The FMP1/AS02 vaccine did not protect children living in Kombewa against first episodes of P. falciparum malaria; it did not reduce the overall incidences of clinical malaria episodes or of malaria infections, and did not reduce parasite densities … Because of the clearly demonstrated overall lack of efficacy in this trial, FMP1/AS02 is no longer a promising candidate for further development as a monovalent malaria vaccine. … We therefore propose that future MSP-142 vaccine development efforts should focus on other antigen constructs and formulations. 3

For more reading about immunity to malaria:

  1. I don’t actually know much about the history of malaria vaccines, as far as trials go, so I don’t know how unusual it is to have clinical trials.  People have been working on malaria vaccines for decades, but none have worked very well.[]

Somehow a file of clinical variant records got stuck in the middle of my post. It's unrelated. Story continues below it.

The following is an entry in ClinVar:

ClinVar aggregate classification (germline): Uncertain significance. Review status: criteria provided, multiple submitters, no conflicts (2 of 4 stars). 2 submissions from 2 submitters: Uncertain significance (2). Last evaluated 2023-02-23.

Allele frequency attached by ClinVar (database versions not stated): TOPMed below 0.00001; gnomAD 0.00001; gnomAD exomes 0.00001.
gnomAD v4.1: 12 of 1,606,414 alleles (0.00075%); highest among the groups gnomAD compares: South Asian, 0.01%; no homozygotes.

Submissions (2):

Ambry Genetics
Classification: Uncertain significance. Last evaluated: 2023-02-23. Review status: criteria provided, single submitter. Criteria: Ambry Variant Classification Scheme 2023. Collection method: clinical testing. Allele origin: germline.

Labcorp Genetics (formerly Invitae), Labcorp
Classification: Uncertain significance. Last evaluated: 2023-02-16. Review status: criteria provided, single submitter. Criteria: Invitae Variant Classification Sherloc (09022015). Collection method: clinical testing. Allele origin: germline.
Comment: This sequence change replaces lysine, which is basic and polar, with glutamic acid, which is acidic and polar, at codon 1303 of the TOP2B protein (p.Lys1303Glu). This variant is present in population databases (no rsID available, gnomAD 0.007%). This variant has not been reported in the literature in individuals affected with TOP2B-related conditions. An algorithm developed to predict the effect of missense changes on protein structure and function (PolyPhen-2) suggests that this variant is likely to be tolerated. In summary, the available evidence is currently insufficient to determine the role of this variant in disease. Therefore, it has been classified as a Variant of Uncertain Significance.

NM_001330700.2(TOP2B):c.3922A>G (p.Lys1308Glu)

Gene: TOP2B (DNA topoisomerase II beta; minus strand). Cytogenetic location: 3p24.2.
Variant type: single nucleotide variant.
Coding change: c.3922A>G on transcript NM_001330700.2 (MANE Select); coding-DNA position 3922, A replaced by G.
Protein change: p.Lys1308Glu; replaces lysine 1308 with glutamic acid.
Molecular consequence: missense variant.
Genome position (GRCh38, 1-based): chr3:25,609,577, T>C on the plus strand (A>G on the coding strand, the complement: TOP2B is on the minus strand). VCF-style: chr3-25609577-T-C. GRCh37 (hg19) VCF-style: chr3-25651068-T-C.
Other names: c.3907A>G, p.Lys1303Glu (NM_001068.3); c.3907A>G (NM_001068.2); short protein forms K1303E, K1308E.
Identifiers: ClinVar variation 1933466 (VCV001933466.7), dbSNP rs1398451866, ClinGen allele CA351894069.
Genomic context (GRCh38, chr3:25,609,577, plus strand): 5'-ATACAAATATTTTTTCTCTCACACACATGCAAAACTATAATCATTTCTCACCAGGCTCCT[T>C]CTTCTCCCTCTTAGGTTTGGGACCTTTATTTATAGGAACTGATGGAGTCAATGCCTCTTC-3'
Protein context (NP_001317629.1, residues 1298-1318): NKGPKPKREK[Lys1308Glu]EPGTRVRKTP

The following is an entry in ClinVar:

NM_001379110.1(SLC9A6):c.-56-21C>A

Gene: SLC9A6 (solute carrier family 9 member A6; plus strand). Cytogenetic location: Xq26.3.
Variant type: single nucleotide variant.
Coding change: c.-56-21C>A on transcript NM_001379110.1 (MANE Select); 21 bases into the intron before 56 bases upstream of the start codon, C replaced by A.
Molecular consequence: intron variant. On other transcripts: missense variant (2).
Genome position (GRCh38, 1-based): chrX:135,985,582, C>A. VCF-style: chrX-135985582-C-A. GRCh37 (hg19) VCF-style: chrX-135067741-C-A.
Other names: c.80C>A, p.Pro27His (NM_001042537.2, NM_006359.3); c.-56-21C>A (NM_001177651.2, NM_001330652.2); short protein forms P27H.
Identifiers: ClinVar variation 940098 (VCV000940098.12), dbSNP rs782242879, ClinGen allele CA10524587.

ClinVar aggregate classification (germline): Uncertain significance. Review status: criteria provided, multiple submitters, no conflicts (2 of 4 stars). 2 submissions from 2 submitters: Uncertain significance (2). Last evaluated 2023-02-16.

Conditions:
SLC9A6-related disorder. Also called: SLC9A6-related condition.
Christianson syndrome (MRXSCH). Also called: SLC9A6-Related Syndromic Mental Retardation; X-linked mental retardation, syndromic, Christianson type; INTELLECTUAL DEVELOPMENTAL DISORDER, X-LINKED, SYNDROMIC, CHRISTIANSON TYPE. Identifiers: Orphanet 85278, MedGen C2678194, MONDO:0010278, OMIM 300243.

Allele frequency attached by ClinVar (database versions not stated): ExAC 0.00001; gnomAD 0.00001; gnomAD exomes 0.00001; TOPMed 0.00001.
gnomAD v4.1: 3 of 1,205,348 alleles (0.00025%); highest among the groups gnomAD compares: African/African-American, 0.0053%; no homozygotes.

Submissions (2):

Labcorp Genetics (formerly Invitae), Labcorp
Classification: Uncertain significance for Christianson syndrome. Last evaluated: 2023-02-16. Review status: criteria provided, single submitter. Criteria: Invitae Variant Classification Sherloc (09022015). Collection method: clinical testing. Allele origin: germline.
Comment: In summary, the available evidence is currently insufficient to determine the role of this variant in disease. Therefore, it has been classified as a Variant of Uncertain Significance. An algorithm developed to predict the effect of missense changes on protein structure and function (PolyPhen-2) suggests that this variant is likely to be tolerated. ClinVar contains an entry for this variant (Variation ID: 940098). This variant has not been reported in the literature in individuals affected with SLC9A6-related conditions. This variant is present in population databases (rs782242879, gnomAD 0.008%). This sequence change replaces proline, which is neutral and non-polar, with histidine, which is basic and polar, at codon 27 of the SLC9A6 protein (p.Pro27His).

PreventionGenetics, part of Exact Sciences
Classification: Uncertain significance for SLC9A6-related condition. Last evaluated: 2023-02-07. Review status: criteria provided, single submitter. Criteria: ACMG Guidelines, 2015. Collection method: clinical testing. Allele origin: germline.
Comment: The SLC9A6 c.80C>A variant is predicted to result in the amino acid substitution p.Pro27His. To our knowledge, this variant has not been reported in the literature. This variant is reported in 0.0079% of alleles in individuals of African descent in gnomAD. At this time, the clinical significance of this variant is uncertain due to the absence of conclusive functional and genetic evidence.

2. Abdulla, S., Oberholzer, R., Juma, O., Kubhoja, S., Machera, F., Membi, C., Omari, S., Urassa, A., Mshinda, H., Jumanne, A., Salim, N., Shomari, M., Aebi, T., Schellenberg, D. M., Carter, T., Villafana, T., Demoitie, M. A., Dubois, M. C., Leach, A., Lievens, M., Vekemans, J., Cohen, J., Ballou, W. R., and Tanner, M. (2008). Safety and immunogenicity of RTS,S/AS02D malaria vaccine in infants. N. Engl. J. Med. 359, 2533-2544. doi:10.1056/NEJMoa0807773

    Bejon, P., Lusingu, J., Olotu, A., Leach, A., Lievens, M., Vekemans, J., Mshamu, S., Lang, T., Gould, J., Dubois, M. C., Demoitie, M. A., Stallaert, J. F., Vansadia, P., Carter, T., Njuguna, P., Awuondo, K. O., Malabeja, A., Abdul, O., Gesase, S., Mturi, N., Drakeley, C. J., Savarese, B., Villafana, T., Ballou, W. R., Cohen, J., Riley, E. M., Lemnge, M. M., Marsh, K., and von Seidlein, L. (2008). Efficacy of RTS,S/AS01E vaccine against malaria in children 5 to 17 months of age. N. Engl. J. Med. 359, 2521-2532. doi:10.1056/NEJMoa0807381[]